Some reviewers have asked about the use of “MB/s” as a measure of transfer speed. In the Guccifer 2.0 NGP/VAN Metadata Analysis report. “MB/s” refers to Mega Bytes per second where “Mega” is one million (1,000,000). Some reviewers have confused this notation with “Mb/s”, or mega bits per second often quoted by ISP’s. Those two measures of transfer can be confused with each other, and there are articles on the Internet that discuss this topic, for example here and here.
This handy calculator will let us do all sorts of what if comparisons and that particular “calculator” link will convert 22.6 MB/s (the estimated transfer rate cited in the report) into the following chart.
As you can see it is at about the 80% level of a 1 Gb/s local area network (LAN), which is typical of many wired enterprise/SOHO wired networks, but as far as “carriers” go, you’re up there in the stratosphere. OC stands for “Optical Carrier”, as in “optical link”, fast but expensive. For the gory details, see this Wikipedia article on Optical Carrier transmission rates.
Let’s talk transmission overhead. Going from MB/s to Mb/s when we’re referring to network transfer rates should also account for communication overhead. Basically, when you send stuff around on network, you need to break it up into packets and each packet has a header, maybe a trailer, and all that is overhead. From the Wikipedia link, you’ll see this statement for OC-3: “OC-3 is a network line with transmission data rate of up to 155.52 Mbit/s (payload: 148.608 Mbit/s; overhead: 6.912 Mbit/s, including path overhead) using fiber optics.”. In that statement “payload” is what we care about and “overhead” is the extra information the protocol adds. If we measure the part we care about (payload), we need to account for the 5% overhead to come up with an accurate estimate (in this case). The calculator doesn’t do that, but it is something to keep in mind.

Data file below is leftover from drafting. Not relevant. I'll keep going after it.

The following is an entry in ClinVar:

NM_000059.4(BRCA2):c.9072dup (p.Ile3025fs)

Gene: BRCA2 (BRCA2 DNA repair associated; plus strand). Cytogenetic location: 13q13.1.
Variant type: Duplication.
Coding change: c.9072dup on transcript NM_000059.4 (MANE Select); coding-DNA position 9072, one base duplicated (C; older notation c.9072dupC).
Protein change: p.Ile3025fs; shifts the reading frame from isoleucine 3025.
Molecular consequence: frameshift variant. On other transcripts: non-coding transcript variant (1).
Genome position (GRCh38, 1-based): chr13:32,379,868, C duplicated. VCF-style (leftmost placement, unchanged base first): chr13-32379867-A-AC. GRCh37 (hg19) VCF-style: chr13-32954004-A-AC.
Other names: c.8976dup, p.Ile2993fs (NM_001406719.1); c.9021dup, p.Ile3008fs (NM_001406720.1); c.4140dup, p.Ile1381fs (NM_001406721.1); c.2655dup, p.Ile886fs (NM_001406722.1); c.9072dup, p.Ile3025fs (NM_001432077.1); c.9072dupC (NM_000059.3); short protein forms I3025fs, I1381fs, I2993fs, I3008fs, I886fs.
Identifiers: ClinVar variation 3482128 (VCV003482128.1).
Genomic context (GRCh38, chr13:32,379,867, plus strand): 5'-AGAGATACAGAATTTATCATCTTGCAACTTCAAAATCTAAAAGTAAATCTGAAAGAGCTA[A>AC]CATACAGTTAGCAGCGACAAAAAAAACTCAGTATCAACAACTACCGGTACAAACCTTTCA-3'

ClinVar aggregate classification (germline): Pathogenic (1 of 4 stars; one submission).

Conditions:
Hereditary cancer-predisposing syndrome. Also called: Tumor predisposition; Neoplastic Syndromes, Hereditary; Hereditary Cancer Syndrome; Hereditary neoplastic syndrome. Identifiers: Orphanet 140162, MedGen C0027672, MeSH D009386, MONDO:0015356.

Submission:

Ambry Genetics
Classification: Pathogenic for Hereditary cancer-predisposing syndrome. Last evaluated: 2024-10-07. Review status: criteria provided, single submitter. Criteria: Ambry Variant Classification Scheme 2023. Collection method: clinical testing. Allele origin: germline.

Let’s fire up the calculator again and ask it to compare our 22.6 MB/s transfer rate to that seen for peripherals.
Cutting to the chase, USB 2.0 maybe — USB 3.0 likely.
One more, disk drives.
Okay, a disk drive can do the job.
Caveat: we don’t know how accurate or current the data is that was used for that calculator. There are lots of variables to consider like overhead, and especially with public networks such as the Internet other factors need to be considered: contention, rate-limiting, and so on.
We are just trying to place the 22.6 MB/s rate in perspective, and add support for the conclusion that the initial copy operation was likely done locally, either with direct access to the system where the data is stored, or over a high speed LAN.
That is not the whole story, however. The file copy operations observed in this analysis were performed file-by-file. There is a lot more overhead, both in file transmission and file and directory creation for file-by-file transmission than would be seen in a best case, single big file scenario.
More on that later, but it will take a day/two to pull the data together.